The Lake District National Park is famous for its stunning scenery, abundant wildlife and cultural heritage. But what makes it different from Britain's other National Parks?
These stretches of water are nationally important for their range of habitats, and species such as vendace, charr, crayfish and schelly. Nutrient-poor lakes, such as Wast Water, contrast with more nutrient-rich lakes like Esthwaite Water.
The lakes and tarns give the Lake District a quality of scenery and recreational resource found nowhere else in England.
The semi-natural woodlands add texture, colour and variety to the landscape and also provide a home for native animals and plants. The high rainfall in the core of the National Park favours woodlands rich in Atlantic mosses and liverworts, ferns and lichen.
The presence of wood pasture, pollards and old coppice woodland form part of the rich cultural heritage of the National Park.
The area's imposing natural landforms are overlaid by thousands of years of human activity. The mix of lakes, farmland, fell, woodland and settlement gives each valley a visual and cultural distinctiveness of its own.
The Lake District attracted the attention of the Picturesque and Romantic Movements.
The Lake District is unique in England for its abundant and varied freshwater habitats. Key habitats include mires, limestone pavement, upland heath, screes and arctic-alpine communities, lakeshore wetlands, estuary, coastal heath and dunes.
The National Park has the highest concentration of outdoor activity centres in the UK. It is the birthplace of mountaineering and there is a tradition of unrestricted access to the fells together with an extensive network of public rights of way. Recreational walking can be traced from Wordsworth's 'Guide to the Lakes' to the guides of more recent writers such as Wainwright. There's a huge range of tourist facilities, attractions and accommodation.
The tranquillity of the fells, valleys and lakes gives a sense of space and freedom. There is an opportunity for spiritual refreshment: a release from the pressures of modern-day life.
The relatively open character of the uplands, and the lack of modern development, is especially important. To walk freely across the fells, or climb their crags, is liberating and gives a feeling of wildness. To many the Lake District is a place where it is possible to feel remote, yet know the nearest settlement is never far away.
The Lake District's rocks provide a dramatic record of nearly 500 million years, with evidence of colliding continents, deep oceans, tropical seas, and kilometre-thick ice sheets. The area has the largest and deepest lakes and highest peaks in England. Its rock sequence contributes to our understanding of past climates. Read more in Geology.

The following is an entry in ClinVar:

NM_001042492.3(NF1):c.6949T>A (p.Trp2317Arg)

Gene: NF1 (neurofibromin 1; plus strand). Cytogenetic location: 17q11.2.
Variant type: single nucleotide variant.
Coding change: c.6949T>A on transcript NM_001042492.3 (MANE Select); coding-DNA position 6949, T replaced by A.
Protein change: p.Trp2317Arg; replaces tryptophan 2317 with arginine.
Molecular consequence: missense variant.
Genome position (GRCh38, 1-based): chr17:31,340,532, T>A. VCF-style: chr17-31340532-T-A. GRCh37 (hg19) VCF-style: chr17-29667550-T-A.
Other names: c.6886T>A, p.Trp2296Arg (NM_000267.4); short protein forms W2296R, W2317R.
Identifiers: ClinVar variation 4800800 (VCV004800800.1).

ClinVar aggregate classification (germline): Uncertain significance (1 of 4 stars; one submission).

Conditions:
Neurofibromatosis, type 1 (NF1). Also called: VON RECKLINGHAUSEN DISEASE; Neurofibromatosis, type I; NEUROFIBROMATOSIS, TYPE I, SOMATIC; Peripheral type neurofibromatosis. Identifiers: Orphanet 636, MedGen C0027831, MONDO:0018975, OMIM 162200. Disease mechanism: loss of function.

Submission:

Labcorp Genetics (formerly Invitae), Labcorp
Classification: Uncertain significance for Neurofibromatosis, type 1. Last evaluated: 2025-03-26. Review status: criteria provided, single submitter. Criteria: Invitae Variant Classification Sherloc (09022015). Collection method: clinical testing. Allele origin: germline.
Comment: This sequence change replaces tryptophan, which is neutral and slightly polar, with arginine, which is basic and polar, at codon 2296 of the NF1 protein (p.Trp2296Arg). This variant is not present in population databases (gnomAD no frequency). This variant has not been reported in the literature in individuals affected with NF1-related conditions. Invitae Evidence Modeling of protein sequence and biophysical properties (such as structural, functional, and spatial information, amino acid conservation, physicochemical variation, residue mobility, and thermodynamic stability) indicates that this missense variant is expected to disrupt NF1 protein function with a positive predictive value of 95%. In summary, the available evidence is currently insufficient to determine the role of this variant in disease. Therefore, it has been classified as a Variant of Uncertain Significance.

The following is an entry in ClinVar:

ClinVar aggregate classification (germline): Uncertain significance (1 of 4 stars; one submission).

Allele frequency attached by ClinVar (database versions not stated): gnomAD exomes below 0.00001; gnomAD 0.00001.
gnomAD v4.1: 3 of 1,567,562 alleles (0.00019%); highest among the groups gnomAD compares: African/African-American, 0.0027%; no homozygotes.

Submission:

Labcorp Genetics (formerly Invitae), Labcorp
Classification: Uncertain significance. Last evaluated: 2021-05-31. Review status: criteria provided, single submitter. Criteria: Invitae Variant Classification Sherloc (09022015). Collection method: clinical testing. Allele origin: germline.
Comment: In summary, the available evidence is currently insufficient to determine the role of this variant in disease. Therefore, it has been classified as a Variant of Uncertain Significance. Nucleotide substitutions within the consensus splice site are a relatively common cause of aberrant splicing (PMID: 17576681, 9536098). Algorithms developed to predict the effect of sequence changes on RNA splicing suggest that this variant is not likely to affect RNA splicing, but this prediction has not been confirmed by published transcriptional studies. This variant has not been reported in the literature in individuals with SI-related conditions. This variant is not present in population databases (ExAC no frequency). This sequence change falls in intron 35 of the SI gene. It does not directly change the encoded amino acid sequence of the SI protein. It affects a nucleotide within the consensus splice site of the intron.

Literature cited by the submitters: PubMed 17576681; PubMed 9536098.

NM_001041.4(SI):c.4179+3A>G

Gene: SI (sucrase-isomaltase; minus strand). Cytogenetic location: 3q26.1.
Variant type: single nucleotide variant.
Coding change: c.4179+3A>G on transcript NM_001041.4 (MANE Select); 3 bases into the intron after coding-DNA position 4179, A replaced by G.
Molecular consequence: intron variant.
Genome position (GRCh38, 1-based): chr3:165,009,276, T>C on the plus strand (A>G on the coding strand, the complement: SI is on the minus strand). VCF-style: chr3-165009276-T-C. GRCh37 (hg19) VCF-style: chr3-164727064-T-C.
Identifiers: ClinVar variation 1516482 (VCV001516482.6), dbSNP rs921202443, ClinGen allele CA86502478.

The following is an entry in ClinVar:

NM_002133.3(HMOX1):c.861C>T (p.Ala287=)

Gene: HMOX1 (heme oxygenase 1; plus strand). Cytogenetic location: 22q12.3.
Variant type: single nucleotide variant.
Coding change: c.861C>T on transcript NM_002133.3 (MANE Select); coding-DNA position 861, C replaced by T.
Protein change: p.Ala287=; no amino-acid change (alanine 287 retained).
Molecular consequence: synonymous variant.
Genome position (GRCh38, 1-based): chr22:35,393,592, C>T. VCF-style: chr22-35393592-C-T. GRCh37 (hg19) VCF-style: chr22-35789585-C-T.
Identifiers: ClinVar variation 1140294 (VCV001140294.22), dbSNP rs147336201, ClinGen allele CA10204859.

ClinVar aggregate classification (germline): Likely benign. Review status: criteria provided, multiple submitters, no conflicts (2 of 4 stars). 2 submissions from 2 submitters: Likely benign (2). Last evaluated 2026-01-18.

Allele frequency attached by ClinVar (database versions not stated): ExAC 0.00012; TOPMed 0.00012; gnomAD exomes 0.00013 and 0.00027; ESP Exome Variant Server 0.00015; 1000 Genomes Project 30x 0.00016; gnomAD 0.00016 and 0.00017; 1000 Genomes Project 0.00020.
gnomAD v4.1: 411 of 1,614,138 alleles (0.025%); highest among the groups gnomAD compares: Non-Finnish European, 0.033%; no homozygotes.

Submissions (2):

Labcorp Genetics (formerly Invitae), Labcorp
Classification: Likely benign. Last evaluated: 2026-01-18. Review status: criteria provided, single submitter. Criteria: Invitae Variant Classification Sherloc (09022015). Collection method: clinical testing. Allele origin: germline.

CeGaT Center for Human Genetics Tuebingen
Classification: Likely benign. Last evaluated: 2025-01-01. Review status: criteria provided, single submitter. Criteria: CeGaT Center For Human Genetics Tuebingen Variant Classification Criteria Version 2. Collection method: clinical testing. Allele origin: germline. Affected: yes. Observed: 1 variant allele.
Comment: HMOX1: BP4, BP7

The Lake District National Park has the largest concentration of common land in Britain, and possibly Western Europe. Collective management is characterised by landlords' flocks, smit marked and hefted livestock and the use of traditional breeds including Herdwick sheep.
There have been people in the Lake District since the end of the last ice age. The landscape reflects a long history of settlement with many traces of prehistoric and medieval field systems. Internationally important archaeological monuments include stone circles, Roman roads and forts, and charcoal blast furnaces. The high rainfall has assisted water power as a prime source of energy for mining, gunpowder and wood-processing industries. Check out our Archaeology and history section.
Local materials, including types of slate, are a common link between contrasting styles of architecture. Finishes such as lime wash, and the use of sandstone, granite and limestone add variety. Dry stone walls and hedgerows form a visual and historic link between settlement and countryside. Chimneys, windows and walling, and structures such as hogg houses, peat houses, packhorse bridges and bank barns reflect local building practices.
Lake District locals have worked the land and helped shape the landscape, while writers and environmentalists have campaigned for landscape protection. Artists and writers such as Turner, Heaton Cooper, Kurt Schwitters, Wordsworth, Coleridge and De Quincey have gained inspiration from the area, as well as children's authors Arthur Ransome and Beatrix Potter. Find out more in Famous writers.
The area has its own dialects and distinctive sports such as hound trailing, fell running, and Cumberland and Westmorland wrestling. Indigenous breeds of sheep and local crafts and foods are celebrated at valley shows and nationally.
So how can these special qualities be protected without making the National Park into a museum? Read about the Vision for the National Park.